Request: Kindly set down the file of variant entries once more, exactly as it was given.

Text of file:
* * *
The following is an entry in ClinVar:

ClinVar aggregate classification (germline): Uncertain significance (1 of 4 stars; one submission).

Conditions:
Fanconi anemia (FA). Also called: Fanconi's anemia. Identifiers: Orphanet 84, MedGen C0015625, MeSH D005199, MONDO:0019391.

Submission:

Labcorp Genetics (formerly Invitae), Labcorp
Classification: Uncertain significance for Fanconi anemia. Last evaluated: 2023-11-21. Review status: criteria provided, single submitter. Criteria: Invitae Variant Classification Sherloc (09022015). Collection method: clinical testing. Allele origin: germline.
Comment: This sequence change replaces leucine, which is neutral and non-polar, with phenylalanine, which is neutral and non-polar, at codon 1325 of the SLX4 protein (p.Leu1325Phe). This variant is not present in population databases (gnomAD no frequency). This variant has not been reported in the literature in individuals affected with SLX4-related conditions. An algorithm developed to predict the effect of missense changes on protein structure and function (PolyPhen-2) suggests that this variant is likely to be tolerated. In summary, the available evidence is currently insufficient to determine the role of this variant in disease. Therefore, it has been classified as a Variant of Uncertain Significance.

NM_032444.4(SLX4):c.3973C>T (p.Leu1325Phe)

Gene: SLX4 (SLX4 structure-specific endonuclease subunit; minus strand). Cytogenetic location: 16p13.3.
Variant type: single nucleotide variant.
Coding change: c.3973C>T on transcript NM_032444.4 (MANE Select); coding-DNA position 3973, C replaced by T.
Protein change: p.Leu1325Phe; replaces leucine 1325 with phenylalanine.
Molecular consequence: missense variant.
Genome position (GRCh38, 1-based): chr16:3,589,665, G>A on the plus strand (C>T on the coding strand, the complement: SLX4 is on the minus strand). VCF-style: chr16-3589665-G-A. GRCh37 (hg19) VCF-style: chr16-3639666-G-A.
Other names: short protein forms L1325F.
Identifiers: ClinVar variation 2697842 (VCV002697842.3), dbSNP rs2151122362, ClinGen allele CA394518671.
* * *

The following is an entry in ClinVar:

ClinVar aggregate classification (germline): Uncertain significance (1 of 4 stars; one submission).

Conditions:
Fanconi anemia (FA). Also called: Fanconi's anemia. Identifiers: Orphanet 84, MedGen C0015625, MeSH D005199, MONDO:0019391.

Submission:

Labcorp Genetics (formerly Invitae), Labcorp
Classification: Uncertain significance for Fanconi anemia. Last evaluated: 2023-11-21. Review status: criteria provided, single submitter. Criteria: Invitae Variant Classification Sherloc (09022015). Collection method: clinical testing. Allele origin: germline.
Comment: This sequence change replaces leucine, which is neutral and non-polar, with phenylalanine, which is neutral and non-polar, at codon 1325 of the SLX4 protein (p.Leu1325Phe). This variant is not present in population databases (gnomAD no frequency). This variant has not been reported in the literature in individuals affected with SLX4-related conditions. An algorithm developed to predict the effect of missense changes on protein structure and function (PolyPhen-2) suggests that this variant is likely to be tolerated. In summary, the available evidence is currently insufficient to determine the role of this variant in disease. Therefore, it has been classified as a Variant of Uncertain Significance.

NM_032444.4(SLX4):c.3973C>T (p.Leu1325Phe)

Gene: SLX4 (SLX4 structure-specific endonuclease subunit; minus strand). Cytogenetic location: 16p13.3.
Variant type: single nucleotide variant.
Coding change: c.3973C>T on transcript NM_032444.4 (MANE Select); coding-DNA position 3973, C replaced by T.
Protein change: p.Leu1325Phe; replaces leucine 1325 with phenylalanine.
Molecular consequence: missense variant.
Genome position (GRCh38, 1-based): chr16:3,589,665, G>A on the plus strand (C>T on the coding strand, the complement: SLX4 is on the minus strand). VCF-style: chr16-3589665-G-A. GRCh37 (hg19) VCF-style: chr16-3639666-G-A.
Other names: short protein forms L1325F.
Identifiers: ClinVar variation 2697842 (VCV002697842.3), dbSNP rs2151122362, ClinGen allele CA394518671.